Imagine attempting to step into leadership with any selection of those thoughts running through your mind.
Ask yourself; which thoughts are getting in the way of your leadership?
Imagine if those thoughts were no longer there, how would you lead differently?
What benefits would this have on you and your team?
Leading with a difference
I teach my coaching clients to step up into leadership from the offset. Which means they need to take responsibility for their growth during our work together. As they approach their first coaching session, I observe as my clients look to me for guidance, as a child looks onto a parent. It’s as if they have handed the baton of the responsibility of their growth to me.
At times, I’ve had to step up my own leadership stance substantially, as clients will often attempt to push the boundaries on all levels and this doesn’t serve the client or our work together.
As an example of this, I was coaching a highly successful businesswomen who was extremely disorganised and vacant. She consistently turned up late or missed sessions and seemed to lack the commitment needed to be in coaching. This experience was making me feel angry, disempowered and disrespected, therefore making this exchange about my ego being tarnished.
I discussed this case with my own coach who picked up the anger in my voice. He swept my ego to one side for a moment and asked me;
“What would best serve your client?”
I sat in silence for a while as I realised how enmeshed I had become in my clients process.
I reflected on my client with compassion as I recalled that the reason she had wanted coaching was because she felt disrespected by her own clients and was struggling with being taken seriously as a professional in her field.
Despite the fact that she had already paid me for a 3 month coaching programme which was none refundable, I stepped up into leadership from an inner state of compassion and a focus on doing what would best serve her, whilst being unwavering in what I was willing to tolerate from this client.
I drafted an e-mail to her, and in my communication, I told her that I had chosen not to continue to coach her at the present time. I didn’t want to invest more on what she wanted than she was prepared to. Once she was ready and prepared to show up for the sessions and engage in them fully, she could resume the sessions. But for the moment, I wouldn’t schedule a further session until she could commit to keeping to our coaching agreements.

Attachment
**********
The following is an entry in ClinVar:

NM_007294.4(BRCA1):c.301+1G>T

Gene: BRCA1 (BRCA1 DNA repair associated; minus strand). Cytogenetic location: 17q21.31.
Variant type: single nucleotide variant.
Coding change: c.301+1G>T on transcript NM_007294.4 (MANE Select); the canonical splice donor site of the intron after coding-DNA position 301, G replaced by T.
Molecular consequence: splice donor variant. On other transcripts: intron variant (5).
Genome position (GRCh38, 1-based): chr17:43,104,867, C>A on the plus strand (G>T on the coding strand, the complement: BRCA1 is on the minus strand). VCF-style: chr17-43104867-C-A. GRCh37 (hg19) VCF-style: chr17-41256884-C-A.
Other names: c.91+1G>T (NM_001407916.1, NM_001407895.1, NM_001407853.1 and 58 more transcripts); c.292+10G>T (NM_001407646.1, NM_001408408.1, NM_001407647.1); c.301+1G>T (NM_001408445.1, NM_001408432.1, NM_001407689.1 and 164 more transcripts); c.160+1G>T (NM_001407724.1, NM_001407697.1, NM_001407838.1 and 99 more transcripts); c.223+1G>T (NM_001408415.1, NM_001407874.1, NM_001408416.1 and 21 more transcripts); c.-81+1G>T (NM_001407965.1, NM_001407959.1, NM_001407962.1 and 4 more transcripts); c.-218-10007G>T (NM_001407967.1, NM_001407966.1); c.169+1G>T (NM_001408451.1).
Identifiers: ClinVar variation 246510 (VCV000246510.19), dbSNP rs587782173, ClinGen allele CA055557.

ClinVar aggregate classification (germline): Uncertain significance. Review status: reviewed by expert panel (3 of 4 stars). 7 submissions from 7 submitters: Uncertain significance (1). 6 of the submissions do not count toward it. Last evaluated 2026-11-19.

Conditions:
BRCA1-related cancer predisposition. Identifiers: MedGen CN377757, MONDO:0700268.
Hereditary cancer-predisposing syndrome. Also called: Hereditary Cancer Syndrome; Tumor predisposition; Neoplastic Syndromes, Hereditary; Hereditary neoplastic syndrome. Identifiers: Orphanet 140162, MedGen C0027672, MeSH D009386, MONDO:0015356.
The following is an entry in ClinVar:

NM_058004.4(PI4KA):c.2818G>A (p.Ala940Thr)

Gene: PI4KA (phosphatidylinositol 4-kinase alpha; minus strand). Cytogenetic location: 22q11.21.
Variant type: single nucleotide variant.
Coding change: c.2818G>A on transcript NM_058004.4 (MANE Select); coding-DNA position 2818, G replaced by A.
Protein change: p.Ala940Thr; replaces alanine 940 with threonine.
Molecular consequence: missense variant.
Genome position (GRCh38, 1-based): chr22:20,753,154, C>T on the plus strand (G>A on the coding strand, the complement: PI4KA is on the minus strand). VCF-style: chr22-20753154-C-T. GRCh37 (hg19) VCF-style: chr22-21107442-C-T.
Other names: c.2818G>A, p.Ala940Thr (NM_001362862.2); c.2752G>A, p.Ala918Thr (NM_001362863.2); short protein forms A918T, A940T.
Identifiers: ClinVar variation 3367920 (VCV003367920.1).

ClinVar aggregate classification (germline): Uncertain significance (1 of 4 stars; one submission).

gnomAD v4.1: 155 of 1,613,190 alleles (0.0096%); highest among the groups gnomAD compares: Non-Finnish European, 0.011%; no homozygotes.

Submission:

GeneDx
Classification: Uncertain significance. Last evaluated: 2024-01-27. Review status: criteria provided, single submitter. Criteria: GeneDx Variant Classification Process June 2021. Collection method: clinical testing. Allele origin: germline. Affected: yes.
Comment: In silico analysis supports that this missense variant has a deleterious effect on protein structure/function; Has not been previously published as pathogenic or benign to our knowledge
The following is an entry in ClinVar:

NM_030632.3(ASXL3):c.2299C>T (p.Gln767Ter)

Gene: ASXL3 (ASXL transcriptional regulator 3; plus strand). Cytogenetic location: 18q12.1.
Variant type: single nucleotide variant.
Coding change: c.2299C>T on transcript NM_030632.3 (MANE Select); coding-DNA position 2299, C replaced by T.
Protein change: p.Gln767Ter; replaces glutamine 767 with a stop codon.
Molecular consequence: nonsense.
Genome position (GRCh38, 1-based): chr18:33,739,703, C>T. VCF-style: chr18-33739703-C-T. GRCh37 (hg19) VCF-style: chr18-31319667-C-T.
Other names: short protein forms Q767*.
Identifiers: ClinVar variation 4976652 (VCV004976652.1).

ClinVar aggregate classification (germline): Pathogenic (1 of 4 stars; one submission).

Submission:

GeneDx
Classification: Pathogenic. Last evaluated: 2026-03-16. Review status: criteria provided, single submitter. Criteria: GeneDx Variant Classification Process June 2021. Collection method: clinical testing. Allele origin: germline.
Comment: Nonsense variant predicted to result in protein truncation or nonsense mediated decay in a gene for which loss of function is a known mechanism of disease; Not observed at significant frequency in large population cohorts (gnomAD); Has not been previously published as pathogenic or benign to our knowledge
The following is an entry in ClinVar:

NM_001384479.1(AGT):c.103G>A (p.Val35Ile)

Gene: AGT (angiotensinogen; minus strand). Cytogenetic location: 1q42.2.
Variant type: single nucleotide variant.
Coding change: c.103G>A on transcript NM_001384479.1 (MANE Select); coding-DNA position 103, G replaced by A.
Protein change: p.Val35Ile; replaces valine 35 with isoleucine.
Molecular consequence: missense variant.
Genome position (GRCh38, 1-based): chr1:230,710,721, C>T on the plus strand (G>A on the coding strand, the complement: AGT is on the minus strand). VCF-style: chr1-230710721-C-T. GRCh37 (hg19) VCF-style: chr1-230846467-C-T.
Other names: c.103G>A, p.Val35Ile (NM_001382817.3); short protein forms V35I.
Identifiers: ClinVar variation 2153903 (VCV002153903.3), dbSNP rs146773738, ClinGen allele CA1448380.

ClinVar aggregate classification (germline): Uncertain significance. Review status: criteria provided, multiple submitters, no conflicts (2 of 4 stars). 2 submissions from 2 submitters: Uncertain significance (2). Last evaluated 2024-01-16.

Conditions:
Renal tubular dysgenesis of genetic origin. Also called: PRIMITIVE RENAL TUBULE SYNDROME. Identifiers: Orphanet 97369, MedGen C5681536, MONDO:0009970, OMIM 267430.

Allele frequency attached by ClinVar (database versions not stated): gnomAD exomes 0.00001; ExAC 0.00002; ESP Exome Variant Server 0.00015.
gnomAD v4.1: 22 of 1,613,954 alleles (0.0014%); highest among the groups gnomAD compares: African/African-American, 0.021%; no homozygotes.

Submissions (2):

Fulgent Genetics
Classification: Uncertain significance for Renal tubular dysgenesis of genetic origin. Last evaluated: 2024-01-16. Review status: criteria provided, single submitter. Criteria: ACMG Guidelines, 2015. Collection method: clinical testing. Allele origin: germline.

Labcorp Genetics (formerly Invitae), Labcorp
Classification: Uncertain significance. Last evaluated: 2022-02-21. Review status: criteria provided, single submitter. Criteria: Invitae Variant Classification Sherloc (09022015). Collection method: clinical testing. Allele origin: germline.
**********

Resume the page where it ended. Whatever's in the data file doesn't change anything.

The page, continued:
She didn’t responded to my communication immediately.
It was only six months later, when I received a short e-mail from this client where she stated sheepishly “Michele, I’m ready to re-start our sessions.”
I can’t stress how different this client was once we re-started our work together. She was engaged, present, focused and not only did she complete the sessions, but she happily referred other clients to me.
Had my leadership included confronting her angrily, because I was feeling disrespected, it would not have had the same result.
In discovering the mindset that was leading my state, I was able to turn it around; focus on leading not from anger, but from what best would serve my client in her growth, whilst honouring myself in the process. This changed the dynamic, the communication and all that happened after.
At times we are too caught up in our own processes to be fully present with what is unfolding around us. It’s important to slow down, become aware of the buttons that are being pressed, and reflect on what your inner motivation is. In this way, those who you lead are drawn to you because you embody a presence, which appreciates, acknowledges, collaborates with and motivates others.
A leadership presence which does away with hierarchy radiates authenticity and inspires those around you.
If you want to connect with me to share insights from this article, send an e-mail to email@example.com